We had marched about 2 1/2 miles, when suddenly a heavy fire was heard in front, and the leading troops formed in skirmishing order across an Indian-corn field—the corn about eight feet high-moving forward steadily. As soon as I saw the stockade I ordered the seamen to commence rocketting, which they did as fast as possible, under a heavy fire. I may here mention that the rockets were of an obsolete pattern (9-pounder tail, shell), and used in wooden troughs, with paper primers stuck in one of the holes in the base, and ignited by a common match, this being the only means I could devise of using them. The Sepoys and police were huddled together behind a large tree, close to the river, and proved utterly useless, and rather dangerous from their wild firing, which wounded some of the troops.

Shortly after the beginning of the action Lieutenant Booth was wounded in the foot, and had to be placed under shelter.

Lieutenant Elliot took command, and we slackened our fire, not being able to see any enemy, though they could evidently sec us. The seamen threw in a few rockets, but too high, owing to their inefficient fittings.

Then it was agreed that after two rockets had been fired there should be a general attack.

I told the seamen to advance in the centre.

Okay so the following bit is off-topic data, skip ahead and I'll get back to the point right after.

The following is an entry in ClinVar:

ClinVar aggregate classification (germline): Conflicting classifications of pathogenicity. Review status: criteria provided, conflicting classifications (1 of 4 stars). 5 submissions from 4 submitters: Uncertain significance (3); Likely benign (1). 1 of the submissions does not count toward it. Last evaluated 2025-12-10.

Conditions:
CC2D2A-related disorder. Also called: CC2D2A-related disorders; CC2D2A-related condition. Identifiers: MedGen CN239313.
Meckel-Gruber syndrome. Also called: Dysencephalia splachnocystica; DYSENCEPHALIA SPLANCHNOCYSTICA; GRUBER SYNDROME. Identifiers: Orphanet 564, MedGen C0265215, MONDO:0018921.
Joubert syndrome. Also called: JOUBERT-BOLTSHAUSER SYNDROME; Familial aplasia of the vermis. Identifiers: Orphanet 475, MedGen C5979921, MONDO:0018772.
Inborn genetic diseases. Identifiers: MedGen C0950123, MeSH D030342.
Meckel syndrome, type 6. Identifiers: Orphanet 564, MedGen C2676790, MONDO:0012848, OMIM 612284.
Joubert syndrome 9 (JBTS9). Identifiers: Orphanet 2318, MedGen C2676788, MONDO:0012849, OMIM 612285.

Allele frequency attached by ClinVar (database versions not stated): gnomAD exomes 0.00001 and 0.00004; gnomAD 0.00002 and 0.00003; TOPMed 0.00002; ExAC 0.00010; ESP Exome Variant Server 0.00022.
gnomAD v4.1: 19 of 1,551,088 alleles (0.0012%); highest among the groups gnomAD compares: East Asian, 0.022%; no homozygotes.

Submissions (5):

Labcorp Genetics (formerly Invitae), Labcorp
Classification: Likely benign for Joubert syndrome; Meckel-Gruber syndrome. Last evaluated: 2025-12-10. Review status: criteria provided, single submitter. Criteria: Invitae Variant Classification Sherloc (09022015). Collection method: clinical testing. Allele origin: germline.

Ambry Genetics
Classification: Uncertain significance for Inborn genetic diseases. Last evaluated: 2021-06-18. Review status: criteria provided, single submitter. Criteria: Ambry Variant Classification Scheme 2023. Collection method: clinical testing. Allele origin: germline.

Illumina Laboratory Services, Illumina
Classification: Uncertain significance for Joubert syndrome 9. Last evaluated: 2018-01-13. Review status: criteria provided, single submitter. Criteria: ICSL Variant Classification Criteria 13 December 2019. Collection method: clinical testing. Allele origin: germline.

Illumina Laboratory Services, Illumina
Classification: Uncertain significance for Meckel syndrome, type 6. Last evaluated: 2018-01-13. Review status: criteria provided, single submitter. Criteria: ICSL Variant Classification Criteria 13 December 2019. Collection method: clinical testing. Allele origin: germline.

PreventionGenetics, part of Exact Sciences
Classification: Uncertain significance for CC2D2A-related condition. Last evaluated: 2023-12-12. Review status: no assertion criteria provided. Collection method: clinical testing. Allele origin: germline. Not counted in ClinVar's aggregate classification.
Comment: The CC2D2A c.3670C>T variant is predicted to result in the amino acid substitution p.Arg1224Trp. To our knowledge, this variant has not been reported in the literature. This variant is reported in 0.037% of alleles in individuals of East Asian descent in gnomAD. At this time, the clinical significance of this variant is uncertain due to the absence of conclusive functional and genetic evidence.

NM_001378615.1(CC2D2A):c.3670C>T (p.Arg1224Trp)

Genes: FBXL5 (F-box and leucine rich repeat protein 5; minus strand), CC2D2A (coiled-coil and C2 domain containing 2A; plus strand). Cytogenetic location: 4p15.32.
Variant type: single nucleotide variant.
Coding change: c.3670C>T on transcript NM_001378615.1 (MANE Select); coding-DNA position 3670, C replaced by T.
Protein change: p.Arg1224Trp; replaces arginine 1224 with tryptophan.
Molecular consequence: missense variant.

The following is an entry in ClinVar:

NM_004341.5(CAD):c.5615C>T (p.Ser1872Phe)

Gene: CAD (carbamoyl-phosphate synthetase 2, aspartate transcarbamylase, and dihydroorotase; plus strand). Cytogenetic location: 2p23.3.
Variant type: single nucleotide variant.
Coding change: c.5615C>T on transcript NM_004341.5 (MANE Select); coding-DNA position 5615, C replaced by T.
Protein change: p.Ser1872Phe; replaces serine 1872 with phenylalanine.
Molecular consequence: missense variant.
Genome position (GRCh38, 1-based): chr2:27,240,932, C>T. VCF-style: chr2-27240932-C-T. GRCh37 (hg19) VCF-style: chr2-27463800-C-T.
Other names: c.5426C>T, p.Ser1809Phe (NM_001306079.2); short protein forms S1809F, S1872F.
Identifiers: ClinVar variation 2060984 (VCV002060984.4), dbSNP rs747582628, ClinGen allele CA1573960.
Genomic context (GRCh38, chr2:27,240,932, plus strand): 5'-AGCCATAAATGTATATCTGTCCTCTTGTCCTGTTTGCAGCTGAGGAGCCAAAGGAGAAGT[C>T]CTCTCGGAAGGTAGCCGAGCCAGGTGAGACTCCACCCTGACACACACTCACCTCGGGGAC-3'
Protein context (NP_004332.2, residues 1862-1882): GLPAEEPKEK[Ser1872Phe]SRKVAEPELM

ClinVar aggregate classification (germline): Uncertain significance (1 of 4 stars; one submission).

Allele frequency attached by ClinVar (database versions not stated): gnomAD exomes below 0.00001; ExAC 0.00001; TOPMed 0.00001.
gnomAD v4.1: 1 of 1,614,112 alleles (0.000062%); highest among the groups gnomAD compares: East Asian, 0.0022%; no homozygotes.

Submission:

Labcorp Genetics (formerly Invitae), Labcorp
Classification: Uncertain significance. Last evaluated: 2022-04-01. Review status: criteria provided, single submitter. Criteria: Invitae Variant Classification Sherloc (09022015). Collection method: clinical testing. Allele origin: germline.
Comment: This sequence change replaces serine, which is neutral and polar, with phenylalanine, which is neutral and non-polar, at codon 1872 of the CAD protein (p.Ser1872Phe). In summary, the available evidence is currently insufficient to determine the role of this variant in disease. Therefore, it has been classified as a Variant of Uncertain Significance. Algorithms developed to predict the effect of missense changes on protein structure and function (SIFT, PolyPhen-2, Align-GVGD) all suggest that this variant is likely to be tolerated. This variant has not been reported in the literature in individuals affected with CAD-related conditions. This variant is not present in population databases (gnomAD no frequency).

After the second rocket a rush was made forward in line, and we placed ourselves close under the stockade, taking advantage of every shelter, keeping up a heavy fire at it, as the enemy was invisible. The men were falling fast, the retire and assembly sounded, so we fell back.

Captain Innes was carried in killed. After a hurried consultation it was unanimously agreed to retire, as it was useless losing men without any visible result.

The coolies having all deserted we were obliged to detail some of the troops to carry the dead and wounded. The remainder were formed into a rear guard, Lieutenant Booth commanding. Mr. Swettenham and I remaining, we retired slowly and in good order to the boats, which occupied about -an hour and a half, when we embarked and arrived at the Residency about 3.30 P.M.

This evening Captain Innes was buried, with military honours, beside the late Mr. Birch's grave.

The affair cost us altogether—one officer killed, two officers wounded, one private (10th) killed, one Sepoy killed, three lance-corporals and four privates severely wounded, and one corporal and one private slightly wounded ; one Sepoy severely wounded.

The Malay scouts, under Mr. Swettenham, proved very useful and showed great courage ; one of them was killed.